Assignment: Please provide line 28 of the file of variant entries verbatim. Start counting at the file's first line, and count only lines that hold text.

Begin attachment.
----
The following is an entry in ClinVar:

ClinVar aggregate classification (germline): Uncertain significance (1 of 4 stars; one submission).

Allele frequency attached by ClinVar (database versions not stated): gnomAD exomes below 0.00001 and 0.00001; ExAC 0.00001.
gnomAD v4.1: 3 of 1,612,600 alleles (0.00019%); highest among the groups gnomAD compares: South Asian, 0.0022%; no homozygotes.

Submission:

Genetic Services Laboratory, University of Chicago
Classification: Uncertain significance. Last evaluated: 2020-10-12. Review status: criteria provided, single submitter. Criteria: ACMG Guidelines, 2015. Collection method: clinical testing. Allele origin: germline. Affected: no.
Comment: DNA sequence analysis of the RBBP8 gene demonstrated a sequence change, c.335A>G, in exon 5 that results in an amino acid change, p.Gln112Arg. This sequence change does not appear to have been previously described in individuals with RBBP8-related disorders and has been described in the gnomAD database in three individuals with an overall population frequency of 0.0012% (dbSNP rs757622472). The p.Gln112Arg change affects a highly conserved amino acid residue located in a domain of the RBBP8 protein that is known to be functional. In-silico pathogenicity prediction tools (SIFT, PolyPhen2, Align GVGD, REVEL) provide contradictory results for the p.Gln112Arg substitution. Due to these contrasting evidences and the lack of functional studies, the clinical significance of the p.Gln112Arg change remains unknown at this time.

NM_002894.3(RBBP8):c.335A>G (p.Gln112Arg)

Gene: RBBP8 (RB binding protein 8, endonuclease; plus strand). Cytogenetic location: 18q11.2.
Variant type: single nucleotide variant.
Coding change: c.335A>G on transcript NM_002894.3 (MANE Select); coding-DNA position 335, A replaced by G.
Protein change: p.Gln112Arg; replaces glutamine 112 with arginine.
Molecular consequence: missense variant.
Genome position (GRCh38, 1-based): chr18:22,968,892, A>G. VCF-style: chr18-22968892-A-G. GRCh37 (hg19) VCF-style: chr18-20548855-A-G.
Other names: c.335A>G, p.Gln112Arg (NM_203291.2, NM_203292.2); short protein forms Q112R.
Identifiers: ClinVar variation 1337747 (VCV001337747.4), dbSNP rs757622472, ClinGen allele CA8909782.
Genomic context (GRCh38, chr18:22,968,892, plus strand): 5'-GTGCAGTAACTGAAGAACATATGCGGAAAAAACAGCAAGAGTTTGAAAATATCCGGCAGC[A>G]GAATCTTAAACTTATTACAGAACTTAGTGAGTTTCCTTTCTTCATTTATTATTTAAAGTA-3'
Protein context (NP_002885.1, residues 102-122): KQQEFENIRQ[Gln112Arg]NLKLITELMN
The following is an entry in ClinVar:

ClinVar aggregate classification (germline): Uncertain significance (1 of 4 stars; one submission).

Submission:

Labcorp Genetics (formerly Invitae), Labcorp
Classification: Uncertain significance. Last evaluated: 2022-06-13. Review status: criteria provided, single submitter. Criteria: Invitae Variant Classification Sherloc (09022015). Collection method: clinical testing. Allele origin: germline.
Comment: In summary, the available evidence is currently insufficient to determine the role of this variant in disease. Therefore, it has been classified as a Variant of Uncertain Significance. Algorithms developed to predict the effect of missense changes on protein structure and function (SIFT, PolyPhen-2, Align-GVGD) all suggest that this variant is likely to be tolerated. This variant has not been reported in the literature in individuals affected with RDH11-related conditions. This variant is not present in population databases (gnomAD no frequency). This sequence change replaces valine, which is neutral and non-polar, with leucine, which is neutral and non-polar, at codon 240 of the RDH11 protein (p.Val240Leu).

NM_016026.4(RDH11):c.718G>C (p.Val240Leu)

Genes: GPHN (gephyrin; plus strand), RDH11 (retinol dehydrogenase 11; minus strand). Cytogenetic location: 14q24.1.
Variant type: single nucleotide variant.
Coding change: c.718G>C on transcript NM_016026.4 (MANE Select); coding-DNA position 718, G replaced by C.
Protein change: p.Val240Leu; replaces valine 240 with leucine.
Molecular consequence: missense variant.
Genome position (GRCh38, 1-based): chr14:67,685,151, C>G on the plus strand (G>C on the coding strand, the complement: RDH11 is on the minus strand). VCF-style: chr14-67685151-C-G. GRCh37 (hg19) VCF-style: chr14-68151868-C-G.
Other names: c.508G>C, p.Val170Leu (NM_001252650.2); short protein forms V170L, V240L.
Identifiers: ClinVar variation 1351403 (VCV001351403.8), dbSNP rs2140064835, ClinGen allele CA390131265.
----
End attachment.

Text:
Variant type: single nucleotide variant.